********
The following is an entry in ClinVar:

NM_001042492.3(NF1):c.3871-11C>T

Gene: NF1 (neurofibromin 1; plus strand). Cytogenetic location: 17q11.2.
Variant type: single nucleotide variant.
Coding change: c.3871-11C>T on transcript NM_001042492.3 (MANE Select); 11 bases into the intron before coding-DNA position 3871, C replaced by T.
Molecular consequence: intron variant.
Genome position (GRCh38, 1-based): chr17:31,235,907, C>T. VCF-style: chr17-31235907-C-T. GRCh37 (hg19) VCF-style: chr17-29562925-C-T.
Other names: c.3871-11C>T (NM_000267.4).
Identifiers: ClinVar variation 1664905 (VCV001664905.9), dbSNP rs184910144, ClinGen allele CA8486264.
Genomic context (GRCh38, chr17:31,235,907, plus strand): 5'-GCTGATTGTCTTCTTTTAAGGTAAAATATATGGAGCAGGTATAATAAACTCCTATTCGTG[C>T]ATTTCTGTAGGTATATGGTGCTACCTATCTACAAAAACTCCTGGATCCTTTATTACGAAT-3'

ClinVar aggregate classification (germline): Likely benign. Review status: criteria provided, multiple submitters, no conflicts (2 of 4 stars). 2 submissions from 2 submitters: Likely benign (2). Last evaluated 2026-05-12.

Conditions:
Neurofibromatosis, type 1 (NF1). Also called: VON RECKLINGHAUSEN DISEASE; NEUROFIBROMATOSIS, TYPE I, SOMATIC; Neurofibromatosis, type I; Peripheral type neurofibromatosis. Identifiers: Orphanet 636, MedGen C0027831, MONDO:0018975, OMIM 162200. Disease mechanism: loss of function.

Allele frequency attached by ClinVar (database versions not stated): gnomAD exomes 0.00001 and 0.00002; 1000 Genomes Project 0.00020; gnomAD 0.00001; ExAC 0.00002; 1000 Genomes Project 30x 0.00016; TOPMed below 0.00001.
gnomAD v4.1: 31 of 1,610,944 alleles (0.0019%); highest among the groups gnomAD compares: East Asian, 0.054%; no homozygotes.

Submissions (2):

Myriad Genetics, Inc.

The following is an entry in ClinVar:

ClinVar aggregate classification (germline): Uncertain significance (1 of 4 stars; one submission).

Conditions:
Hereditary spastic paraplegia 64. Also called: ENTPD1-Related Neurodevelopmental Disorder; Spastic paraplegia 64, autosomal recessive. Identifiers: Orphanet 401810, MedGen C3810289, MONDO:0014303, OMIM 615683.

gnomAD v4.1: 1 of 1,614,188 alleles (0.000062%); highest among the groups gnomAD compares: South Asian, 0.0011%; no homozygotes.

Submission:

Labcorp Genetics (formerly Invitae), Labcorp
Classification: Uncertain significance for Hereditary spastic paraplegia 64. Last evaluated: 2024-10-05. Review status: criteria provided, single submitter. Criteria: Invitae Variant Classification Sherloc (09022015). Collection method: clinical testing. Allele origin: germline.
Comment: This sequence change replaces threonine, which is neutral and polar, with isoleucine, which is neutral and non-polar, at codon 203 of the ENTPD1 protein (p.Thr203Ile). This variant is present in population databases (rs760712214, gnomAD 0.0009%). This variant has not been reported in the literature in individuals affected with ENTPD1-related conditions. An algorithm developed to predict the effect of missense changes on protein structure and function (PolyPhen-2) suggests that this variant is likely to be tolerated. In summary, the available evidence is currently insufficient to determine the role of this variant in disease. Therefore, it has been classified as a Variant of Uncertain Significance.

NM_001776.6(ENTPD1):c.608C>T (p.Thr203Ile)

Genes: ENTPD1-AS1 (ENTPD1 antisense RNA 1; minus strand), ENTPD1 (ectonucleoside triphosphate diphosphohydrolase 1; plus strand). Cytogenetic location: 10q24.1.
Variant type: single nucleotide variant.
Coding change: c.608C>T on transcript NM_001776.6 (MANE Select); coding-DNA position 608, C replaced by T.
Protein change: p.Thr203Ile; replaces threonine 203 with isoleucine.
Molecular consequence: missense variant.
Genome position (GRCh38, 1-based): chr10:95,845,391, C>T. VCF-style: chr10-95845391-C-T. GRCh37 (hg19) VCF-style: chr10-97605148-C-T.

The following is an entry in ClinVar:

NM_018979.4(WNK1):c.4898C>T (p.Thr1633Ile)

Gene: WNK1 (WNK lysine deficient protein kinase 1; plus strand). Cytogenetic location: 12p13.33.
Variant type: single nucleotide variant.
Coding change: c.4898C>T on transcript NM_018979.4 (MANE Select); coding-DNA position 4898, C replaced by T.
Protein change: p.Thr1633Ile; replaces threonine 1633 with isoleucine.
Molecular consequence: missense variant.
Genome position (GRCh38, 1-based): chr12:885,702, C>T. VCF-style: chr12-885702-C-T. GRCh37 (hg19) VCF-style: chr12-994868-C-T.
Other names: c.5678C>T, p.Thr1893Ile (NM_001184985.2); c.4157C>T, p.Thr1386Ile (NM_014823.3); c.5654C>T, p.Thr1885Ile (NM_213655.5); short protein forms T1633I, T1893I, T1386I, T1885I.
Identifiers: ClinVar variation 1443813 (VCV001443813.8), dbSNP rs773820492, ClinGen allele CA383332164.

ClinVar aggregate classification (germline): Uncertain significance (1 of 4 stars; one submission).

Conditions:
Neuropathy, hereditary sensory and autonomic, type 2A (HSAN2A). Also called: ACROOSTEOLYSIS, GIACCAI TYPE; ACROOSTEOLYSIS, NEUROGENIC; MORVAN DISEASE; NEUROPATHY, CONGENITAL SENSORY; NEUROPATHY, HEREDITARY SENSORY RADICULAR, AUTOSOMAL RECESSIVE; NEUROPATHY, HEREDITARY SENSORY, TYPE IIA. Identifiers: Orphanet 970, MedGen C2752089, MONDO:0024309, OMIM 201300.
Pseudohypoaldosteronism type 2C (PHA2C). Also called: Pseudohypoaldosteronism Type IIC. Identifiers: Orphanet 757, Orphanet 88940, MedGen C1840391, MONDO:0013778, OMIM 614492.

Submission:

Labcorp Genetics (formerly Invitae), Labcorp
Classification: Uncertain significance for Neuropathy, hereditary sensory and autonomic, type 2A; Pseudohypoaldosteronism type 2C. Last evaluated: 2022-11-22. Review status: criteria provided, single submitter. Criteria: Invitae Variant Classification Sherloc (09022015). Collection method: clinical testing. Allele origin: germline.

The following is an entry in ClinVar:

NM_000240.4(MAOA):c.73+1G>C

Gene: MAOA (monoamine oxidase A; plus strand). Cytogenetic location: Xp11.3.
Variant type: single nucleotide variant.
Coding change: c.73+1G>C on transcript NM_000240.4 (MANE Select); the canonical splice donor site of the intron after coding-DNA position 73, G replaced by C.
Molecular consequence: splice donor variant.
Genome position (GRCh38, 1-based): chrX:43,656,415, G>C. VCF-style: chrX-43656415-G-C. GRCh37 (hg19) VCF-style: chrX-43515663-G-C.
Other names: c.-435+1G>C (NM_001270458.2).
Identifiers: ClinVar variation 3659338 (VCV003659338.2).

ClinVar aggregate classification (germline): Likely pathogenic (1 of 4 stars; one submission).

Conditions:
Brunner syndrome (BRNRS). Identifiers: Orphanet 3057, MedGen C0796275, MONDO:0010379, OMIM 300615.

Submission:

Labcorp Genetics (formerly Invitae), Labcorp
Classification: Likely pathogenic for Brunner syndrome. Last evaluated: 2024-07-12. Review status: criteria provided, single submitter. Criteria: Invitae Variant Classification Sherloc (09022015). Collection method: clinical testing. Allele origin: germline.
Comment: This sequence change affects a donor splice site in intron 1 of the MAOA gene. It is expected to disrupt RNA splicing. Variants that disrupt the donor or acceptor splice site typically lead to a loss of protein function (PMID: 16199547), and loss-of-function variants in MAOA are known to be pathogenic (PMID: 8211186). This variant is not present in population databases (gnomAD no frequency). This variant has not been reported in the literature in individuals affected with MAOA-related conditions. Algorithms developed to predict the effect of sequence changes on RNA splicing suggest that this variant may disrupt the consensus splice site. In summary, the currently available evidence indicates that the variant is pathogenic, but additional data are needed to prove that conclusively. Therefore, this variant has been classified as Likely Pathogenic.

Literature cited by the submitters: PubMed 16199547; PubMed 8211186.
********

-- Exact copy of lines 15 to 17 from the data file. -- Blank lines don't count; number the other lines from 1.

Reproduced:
gnomAD v4.1: 31 of 1,610,944 alleles (0.0019%); highest among the groups gnomAD compares: East Asian, 0.054%; no homozygotes.

Submissions (2):

Myriad Genetics, Inc.